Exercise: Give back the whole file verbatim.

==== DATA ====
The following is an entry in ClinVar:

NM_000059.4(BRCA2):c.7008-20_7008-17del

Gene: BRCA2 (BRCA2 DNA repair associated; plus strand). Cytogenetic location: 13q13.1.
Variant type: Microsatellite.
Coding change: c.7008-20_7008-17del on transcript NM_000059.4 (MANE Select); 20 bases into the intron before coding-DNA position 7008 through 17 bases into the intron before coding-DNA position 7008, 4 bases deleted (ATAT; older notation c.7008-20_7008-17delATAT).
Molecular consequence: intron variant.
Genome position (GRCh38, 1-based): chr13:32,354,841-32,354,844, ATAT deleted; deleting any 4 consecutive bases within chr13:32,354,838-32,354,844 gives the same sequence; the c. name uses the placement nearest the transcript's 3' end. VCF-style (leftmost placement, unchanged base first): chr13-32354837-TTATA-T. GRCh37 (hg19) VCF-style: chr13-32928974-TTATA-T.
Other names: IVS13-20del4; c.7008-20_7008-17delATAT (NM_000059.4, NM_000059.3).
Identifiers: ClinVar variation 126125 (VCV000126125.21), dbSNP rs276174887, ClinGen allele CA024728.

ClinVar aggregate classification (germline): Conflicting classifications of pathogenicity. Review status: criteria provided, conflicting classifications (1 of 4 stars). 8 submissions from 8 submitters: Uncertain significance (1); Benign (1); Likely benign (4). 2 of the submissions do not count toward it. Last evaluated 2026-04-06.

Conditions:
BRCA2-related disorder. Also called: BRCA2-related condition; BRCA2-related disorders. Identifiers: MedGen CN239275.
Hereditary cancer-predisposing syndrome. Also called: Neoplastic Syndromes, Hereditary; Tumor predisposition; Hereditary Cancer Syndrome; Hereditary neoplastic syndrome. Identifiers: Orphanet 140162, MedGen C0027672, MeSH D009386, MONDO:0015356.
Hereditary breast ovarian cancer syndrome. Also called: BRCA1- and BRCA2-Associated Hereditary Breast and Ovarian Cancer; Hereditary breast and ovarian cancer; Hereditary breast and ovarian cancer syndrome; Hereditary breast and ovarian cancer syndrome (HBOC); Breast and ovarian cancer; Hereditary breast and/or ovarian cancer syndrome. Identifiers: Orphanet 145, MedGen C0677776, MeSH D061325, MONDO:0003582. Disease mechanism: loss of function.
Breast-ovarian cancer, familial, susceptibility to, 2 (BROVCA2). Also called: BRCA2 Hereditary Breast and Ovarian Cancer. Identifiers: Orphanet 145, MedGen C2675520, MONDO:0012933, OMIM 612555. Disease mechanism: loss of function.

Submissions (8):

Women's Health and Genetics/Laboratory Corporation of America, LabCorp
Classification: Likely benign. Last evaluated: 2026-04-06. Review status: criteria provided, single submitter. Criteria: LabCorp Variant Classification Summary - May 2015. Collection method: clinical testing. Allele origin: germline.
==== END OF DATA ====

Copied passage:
The following is an entry in ClinVar:

NM_000059.4(BRCA2):c.7008-20_7008-17del

Gene: BRCA2 (BRCA2 DNA repair associated; plus strand). Cytogenetic location: 13q13.1.
Variant type: Microsatellite.
Coding change: c.7008-20_7008-17del on transcript NM_000059.4 (MANE Select); 20 bases into the intron before coding-DNA position 7008 through 17 bases into the intron before coding-DNA position 7008, 4 bases deleted (ATAT; older notation c.7008-20_7008-17delATAT).
Molecular consequence: intron variant.
Genome position (GRCh38, 1-based): chr13:32,354,841-32,354,844, ATAT deleted; deleting any 4 consecutive bases within chr13:32,354,838-32,354,844 gives the same sequence; the c. name uses the placement nearest the transcript's 3' end. VCF-style (leftmost placement, unchanged base first): chr13-32354837-TTATA-T. GRCh37 (hg19) VCF-style: chr13-32928974-TTATA-T.
Other names: IVS13-20del4; c.7008-20_7008-17delATAT (NM_000059.4, NM_000059.3).
Identifiers: ClinVar variation 126125 (VCV000126125.21), dbSNP rs276174887, ClinGen allele CA024728.

ClinVar aggregate classification (germline): Conflicting classifications of pathogenicity. Review status: criteria provided, conflicting classifications (1 of 4 stars). 8 submissions from 8 submitters: Uncertain significance (1); Benign (1); Likely benign (4). 2 of the submissions do not count toward it. Last evaluated 2026-04-06.

Conditions:
BRCA2-related disorder. Also called: BRCA2-related condition; BRCA2-related disorders. Identifiers: MedGen CN239275.
Hereditary cancer-predisposing syndrome. Also called: Neoplastic Syndromes, Hereditary; Tumor predisposition; Hereditary Cancer Syndrome; Hereditary neoplastic syndrome. Identifiers: Orphanet 140162, MedGen C0027672, MeSH D009386, MONDO:0015356.
Hereditary breast ovarian cancer syndrome. Also called: BRCA1- and BRCA2-Associated Hereditary Breast and Ovarian Cancer; Hereditary breast and ovarian cancer; Hereditary breast and ovarian cancer syndrome; Hereditary breast and ovarian cancer syndrome (HBOC); Breast and ovarian cancer; Hereditary breast and/or ovarian cancer syndrome. Identifiers: Orphanet 145, MedGen C0677776, MeSH D061325, MONDO:0003582. Disease mechanism: loss of function.
Breast-ovarian cancer, familial, susceptibility to, 2 (BROVCA2). Also called: BRCA2 Hereditary Breast and Ovarian Cancer. Identifiers: Orphanet 145, MedGen C2675520, MONDO:0012933, OMIM 612555. Disease mechanism: loss of function.

Submissions (8):

Women's Health and Genetics/Laboratory Corporation of America, LabCorp
Classification: Likely benign. Last evaluated: 2026-04-06. Review status: criteria provided, single submitter. Criteria: LabCorp Variant Classification Summary - May 2015. Collection method: clinical testing. Allele origin: germline.